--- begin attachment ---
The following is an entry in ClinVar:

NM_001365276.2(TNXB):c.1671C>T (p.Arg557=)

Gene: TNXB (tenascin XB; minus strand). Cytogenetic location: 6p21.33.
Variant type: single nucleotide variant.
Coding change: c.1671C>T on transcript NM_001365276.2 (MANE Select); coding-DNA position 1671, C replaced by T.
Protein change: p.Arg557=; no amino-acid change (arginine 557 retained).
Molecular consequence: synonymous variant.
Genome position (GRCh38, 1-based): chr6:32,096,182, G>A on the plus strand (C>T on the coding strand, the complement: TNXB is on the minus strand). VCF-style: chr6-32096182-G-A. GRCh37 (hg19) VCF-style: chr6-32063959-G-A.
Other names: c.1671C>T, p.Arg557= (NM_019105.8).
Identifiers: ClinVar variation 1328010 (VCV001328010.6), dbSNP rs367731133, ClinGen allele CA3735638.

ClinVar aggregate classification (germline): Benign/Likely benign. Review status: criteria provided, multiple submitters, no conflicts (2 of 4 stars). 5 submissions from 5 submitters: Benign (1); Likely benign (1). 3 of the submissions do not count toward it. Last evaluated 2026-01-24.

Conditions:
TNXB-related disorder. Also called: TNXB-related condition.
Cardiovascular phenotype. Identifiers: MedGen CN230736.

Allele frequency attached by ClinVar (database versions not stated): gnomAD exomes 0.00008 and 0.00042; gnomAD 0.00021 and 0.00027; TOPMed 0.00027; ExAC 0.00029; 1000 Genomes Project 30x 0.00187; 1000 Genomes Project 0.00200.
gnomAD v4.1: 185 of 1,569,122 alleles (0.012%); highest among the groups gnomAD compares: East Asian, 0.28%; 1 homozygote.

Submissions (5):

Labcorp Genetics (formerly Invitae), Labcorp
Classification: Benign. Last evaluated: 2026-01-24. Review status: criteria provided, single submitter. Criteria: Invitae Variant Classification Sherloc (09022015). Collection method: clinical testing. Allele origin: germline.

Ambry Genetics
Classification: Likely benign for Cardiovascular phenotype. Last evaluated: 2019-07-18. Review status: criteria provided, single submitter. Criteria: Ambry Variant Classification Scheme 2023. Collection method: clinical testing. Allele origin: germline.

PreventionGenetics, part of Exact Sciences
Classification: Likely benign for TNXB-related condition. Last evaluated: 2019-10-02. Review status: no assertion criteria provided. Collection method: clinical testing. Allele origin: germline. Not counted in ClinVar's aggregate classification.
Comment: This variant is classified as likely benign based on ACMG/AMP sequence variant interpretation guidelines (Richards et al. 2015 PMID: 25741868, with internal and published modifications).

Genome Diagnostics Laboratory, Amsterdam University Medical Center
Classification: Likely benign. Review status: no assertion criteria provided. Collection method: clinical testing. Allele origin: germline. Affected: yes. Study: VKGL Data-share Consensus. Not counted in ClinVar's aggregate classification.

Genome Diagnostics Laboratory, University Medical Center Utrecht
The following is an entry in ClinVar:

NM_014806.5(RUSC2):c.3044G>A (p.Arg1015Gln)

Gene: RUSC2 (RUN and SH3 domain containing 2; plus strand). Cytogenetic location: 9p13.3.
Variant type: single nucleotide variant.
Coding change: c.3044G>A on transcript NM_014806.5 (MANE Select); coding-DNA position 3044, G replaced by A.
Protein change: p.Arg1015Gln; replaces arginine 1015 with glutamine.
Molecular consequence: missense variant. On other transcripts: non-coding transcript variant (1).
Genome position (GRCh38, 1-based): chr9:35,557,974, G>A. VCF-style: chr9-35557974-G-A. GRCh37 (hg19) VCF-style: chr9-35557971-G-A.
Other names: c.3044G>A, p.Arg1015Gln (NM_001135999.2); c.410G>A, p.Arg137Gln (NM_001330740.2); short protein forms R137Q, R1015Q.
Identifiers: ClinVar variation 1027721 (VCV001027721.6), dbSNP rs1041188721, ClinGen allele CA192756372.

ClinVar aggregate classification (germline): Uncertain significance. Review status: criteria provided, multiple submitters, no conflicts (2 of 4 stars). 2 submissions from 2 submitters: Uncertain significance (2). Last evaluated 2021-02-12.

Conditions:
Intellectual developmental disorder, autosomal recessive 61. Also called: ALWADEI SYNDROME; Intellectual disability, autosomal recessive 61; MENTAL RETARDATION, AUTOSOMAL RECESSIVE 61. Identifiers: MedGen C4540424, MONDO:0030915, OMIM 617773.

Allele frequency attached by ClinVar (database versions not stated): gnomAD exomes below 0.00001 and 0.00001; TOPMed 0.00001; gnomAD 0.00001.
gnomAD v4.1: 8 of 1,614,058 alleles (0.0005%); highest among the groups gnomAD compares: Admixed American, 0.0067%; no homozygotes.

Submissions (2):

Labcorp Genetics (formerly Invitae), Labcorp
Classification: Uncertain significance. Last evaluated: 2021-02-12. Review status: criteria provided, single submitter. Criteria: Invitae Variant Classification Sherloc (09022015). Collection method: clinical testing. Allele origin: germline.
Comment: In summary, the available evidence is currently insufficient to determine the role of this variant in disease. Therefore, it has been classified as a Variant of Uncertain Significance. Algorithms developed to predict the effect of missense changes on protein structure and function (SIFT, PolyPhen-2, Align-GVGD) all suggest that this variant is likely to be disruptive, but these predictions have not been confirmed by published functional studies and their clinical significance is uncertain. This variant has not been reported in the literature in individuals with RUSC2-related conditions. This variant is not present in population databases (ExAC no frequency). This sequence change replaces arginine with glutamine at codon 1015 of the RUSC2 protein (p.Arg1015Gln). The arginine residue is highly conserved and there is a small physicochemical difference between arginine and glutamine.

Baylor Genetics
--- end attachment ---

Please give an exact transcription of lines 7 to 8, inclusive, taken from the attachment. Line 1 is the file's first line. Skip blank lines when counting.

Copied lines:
Molecular consequence: synonymous variant.
Genome position (GRCh38, 1-based): chr6:32,096,182, G>A on the plus strand (C>T on the coding strand, the complement: TNXB is on the minus strand). VCF-style: chr6-32096182-G-A. GRCh37 (hg19) VCF-style: chr6-32063959-G-A.